Juliet Reviews…The Nissan Magnite

The Nissan Magnite has arrived in South Africa among a horde of compact SUVs, and there are more to come. First, we saw the Suzuki Vitara Brezza, then the matching Toyota Urban Cruiser and now it also sits alongside the Kia Sonet and Haval Jolion, and will soon joined by the Volkswagen Taigo and Renault Kiger.



In a segment that is now almost bursting at the seams, manufacturers need their products to stand out. The Magnite’s looks has me torn. In one way, it looks a little too budget for my liking, but this is probably down to the fact that it resembles the Datsun Go Cross. To be fair, the Magnite was in fact meant to be branded with the Datsun badge, but it ended up with Nissan’s badge up front instead.


It does have that cutesy SUV look with the roof rails (which are functional and can carry up to 50kg), the square wheel arches, front and rear silver skid plates, and integrated bodyside cladding. There are even dual-tone options available.




There are two trim levels to choose from, the Acenta and the Acenta Plus. Either way, you are met with a cabin that won’t divide opinion quite as much as the exterior does. It looks pretty good, even if the fit and finish might leave you a little underwhelmed. But if you can look past the perceived quality issue, you will be met by a host of standard features. Especially on the range-topping Aenta Plus. To name but a few; an eight-inch touchscreen with Apple CarPlay and Android Auto, a 360-degree Around View Camera, multifunction steering wheel, six-speaker audio system, wireless charging and seven-inch TFT instrument cluster. Space is quite ample with a boot capacity of 336-litres.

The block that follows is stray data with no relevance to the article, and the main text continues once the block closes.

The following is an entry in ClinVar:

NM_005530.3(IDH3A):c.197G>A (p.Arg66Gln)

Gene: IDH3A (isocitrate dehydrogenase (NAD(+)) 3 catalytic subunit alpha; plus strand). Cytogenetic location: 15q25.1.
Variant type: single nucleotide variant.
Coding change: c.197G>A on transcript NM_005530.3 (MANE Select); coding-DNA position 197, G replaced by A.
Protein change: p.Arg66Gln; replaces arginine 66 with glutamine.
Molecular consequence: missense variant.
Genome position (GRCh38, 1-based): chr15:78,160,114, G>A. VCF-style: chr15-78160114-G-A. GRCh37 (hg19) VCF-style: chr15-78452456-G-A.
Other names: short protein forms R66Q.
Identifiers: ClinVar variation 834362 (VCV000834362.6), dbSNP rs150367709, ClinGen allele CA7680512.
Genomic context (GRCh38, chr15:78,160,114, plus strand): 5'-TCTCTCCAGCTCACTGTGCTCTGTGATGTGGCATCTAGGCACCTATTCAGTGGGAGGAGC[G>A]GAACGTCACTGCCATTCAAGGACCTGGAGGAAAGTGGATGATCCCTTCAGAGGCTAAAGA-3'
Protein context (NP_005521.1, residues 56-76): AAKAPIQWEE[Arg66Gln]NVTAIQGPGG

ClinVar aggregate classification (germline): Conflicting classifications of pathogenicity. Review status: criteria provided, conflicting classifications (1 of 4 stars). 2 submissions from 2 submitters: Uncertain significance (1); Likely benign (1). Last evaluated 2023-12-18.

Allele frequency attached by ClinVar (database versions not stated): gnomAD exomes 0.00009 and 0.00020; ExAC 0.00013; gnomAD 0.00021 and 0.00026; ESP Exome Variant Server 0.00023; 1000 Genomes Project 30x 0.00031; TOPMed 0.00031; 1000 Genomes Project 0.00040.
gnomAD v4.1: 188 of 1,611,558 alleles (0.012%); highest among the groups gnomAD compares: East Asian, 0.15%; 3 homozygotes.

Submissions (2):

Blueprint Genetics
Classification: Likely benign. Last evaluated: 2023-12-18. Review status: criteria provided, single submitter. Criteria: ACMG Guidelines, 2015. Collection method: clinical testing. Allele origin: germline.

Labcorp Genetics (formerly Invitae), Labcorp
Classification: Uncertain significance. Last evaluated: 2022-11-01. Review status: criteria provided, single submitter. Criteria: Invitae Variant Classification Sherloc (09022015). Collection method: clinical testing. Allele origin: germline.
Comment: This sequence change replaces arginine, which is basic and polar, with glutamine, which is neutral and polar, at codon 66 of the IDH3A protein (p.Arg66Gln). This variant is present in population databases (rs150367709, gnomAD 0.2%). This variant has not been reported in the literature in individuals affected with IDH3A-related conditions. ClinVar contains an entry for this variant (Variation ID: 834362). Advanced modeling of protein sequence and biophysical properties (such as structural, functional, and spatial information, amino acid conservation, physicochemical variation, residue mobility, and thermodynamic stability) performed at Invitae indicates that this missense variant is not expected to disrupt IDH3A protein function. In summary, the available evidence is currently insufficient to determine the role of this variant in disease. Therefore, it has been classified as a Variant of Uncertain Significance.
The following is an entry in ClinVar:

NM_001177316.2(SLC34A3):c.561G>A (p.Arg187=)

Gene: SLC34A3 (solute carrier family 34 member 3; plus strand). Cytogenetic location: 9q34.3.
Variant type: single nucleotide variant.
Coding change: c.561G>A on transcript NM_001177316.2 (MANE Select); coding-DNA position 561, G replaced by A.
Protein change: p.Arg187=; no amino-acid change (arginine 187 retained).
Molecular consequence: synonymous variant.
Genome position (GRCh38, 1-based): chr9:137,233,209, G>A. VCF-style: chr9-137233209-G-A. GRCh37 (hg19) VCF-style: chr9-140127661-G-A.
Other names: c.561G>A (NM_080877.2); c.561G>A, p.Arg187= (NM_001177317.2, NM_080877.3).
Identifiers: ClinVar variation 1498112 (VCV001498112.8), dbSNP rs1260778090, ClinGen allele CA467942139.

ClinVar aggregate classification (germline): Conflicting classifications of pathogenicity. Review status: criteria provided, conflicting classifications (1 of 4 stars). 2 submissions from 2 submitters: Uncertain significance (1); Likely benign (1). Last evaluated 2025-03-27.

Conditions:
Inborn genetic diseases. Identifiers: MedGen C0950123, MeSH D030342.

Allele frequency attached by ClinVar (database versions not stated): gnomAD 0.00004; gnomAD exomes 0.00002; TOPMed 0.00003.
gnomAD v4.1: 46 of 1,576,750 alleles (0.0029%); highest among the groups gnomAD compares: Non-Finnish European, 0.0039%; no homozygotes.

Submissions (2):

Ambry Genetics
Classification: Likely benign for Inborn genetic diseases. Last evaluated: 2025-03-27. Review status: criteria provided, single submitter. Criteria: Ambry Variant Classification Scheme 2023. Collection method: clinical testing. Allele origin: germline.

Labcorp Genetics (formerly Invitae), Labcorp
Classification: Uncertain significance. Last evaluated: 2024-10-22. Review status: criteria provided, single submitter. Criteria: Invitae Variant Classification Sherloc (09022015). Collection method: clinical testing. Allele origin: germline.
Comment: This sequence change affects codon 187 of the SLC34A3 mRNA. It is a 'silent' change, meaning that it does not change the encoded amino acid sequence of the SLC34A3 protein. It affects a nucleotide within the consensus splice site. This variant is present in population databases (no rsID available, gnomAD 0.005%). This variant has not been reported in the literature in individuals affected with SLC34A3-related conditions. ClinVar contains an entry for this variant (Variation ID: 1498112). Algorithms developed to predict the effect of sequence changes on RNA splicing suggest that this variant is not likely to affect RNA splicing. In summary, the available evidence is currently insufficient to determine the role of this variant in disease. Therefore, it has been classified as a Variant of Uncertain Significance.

Not only is the Magnite feature-heavy, but safety features have also not been spared with dual airbags, vehicle dynamics control, hill start assist, traction control, ABS with EBD, and an anti-roll bar as well as a tyre pressure monitoring system.




There is one engine on offer for the Magnite, it is a 1.0-litre turbocharged motor producing 74 kW and 160 Nm of torque. It can be mated to either a five-speed manual gearbox or a CVT. This car is best suited to city-dwelling where it feels rather sprightly. But that is not to say it doesn’t perform well on the open road too. Remember that a CVT can be rather drone-heavy and if the whine is going to bother you and you don’t require the convenience of it, I’d stick to the manual option. Nissan claims a fuel consumption of 6.0l/100 km.




  • Magnite Acenta MT – R256 999
  • Magnite Acenta CVT  – R280 100
  • Magnite Acenta Plus MT – R282 600
  • Magnite Acenta Plus CVT – R305 700


The Magnite comes with a six-year/150 000 km warranty and a three-year/30 000 km service plan. With the standard features list and competitive pricing, the Magnite makes for an appealing offer. The rivals are really good, so my advice would be to test drive them all before making your final decision.

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